Artemisinin Derivatives (Artesunate, Artemether, and Arteether)
These compounds are convenient to administer, rapidly clear parasitemia, and have proved safe in clinical use. Large comparative studies have demonstrated that they reduce case fatality of cerebral and severe falciparum malaria at least as effectively as quinine.22 They are particularly valuable where quinine resistance is emerging and in patients with recurrent quinine-induced hypoglycemia.
Artesunate, a water soluble preparation for intravenous injection, is inherently unstable in aqueous solution, but can be made up with 5% bicarbonate immediately before use. Artemether is an oily suspension for intramuscular injection which is licensed for use in a number of countries (but not the United States, Canada, or the United Kingdom). Arteether, a virtually identical compound, is being prepared for registration in the United States. Artemether and arteether have proved to be neurotoxic and fetotoxic in animals, but these effects have never been observed in tens of thousands of human patients monitored during and after treatment with these drugs.
Supportive Care of Patients with Severe Falciparum Malaria
Hyperpyrexia can cause febrile convulsions in children, fetal distress in pregnant women, and when sustained at core temperatures above 40°C, irreversible neurologic damage. Core temperature should be monitored, and when necessary the patient should be tepid-sponged and fanned, placed on a hypothermia mattress, or given an antipyretic (e.g., acetaminophen).
Generalized or covert seizures are common, especially in children. These must be controlled rapidly with appropriate anticonvulsants such as diazepam. Single-dose phenobarbital prophylaxis effectively reduces the incidence of generalized convulsions in adult and childhood cerebral malaria, but in a large randomized, placebo-controlled trial in African children, excess mortality was associated with this treatment, and thus it is not recommended.28 Cerebral edema does not require treatment in adult patients with cerebral malaria. However, in African children with cerebral malaria, intracranial pressure is commonly raised, and in those who are deteriorating, intravenous infusion of mannitol 1 g/kg over 20 minutes should be considered.17 Most of the ancillary treatments for cerebral malaria advocated in the past, including dexamethasone, have proved ineffective and potentially dangerous.12,29,30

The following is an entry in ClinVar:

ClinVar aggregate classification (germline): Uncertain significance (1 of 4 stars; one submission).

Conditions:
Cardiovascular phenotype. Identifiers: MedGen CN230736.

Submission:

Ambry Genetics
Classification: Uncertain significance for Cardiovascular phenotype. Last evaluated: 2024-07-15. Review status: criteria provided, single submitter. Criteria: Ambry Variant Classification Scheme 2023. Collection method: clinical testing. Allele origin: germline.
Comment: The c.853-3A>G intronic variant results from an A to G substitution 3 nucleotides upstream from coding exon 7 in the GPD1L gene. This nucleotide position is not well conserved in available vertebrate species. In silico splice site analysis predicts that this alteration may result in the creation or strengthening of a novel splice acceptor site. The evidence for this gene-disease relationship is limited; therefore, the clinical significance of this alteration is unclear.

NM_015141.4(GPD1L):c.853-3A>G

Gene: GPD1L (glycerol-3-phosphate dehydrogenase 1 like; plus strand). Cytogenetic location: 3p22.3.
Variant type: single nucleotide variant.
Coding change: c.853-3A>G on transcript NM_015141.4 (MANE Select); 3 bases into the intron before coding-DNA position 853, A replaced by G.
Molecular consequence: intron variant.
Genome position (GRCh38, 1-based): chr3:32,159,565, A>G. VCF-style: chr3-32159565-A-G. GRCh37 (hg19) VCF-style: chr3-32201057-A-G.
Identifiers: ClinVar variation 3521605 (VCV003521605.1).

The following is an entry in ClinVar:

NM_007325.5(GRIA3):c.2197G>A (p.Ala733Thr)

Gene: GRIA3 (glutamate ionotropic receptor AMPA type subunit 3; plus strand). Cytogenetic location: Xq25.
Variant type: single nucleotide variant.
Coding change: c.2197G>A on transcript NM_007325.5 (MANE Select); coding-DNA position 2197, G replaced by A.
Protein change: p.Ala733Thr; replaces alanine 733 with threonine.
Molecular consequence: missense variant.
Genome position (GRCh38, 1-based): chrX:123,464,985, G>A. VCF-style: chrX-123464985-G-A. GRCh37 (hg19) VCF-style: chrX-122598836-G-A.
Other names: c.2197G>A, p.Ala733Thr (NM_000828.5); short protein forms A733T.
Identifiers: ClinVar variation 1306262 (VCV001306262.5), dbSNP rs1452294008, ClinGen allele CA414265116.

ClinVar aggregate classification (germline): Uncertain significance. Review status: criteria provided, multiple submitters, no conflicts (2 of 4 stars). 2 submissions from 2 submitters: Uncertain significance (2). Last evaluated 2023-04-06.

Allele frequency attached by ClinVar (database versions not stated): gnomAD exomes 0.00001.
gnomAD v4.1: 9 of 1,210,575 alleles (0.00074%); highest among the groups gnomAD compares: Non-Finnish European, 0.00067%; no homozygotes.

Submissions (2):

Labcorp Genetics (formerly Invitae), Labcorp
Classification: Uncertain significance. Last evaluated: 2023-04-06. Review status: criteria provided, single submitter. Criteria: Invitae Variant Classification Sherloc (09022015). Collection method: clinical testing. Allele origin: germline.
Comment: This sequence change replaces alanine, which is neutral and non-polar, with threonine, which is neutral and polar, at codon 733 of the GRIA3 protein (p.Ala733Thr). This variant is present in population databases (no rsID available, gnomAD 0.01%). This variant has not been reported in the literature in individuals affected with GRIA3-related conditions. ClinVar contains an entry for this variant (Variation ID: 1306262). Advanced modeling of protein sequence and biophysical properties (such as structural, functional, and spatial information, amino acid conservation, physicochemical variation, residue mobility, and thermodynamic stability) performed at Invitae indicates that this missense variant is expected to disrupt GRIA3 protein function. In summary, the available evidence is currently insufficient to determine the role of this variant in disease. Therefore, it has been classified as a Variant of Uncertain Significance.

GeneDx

Anemia is an inevitable consequence of severe malaria. If transfusion becomes necessary, packed red blood cells should be used while the patient is carefully monitored for evidence of incipient pulmonary edema. Diuretics, such as intravenous furosemide, may be required to reduce the risk of fluid overload. Children with profound malarial anemia may present in shock with tachycardia and tachypnea. Hypovolemia and metabolic (lactic) acidosis are usually the main problems requiring urgent correction. Blood transfusion may have little permanent effect in raising the hematocrit of patients with severe malaria because of the greatly reduced survival of even nonparasitized erythrocytes.31
The possibility of hypoglycemia in patients with severe or deteriorating symptoms must constantly be borne in mind. Frequent monitoring of the blood glucose is essential. Intravenous 50% dextrose (25 to 50 mL) should be tried if hypoglycemia is suspected or proved.
Metabolic (Lactic) Acidosis
Metabolic (lactic) acidosis results from impaired tissue perfusion caused by hypovolemia and microvascular obstruction, reduced hepatic clearance of lactate, and in patients with a large parasite burden, from the parasites' lactic acid production. Tissue perfusion and oxygenation should be improved by correcting hypovolemia, clearing the airway, increasing the inspired oxygen concentration, and providing mechanical ventilatory support if necessary. The treatment of gram-negative bacteremia, a frequently associated complication, should be considered as well. Use of epinephrine as a pressor agent may increase lactic acidosis, an effect not seen with dopamine.32
Disseminated Intravascular Coagulation
Severe DIC with spontaneous bleeding and fibrin deposition in the lungs and other tissues is occasionally seen (for treatment of DIC see Chap. 69).
Disturbances of Fluid and Electrolyte Balance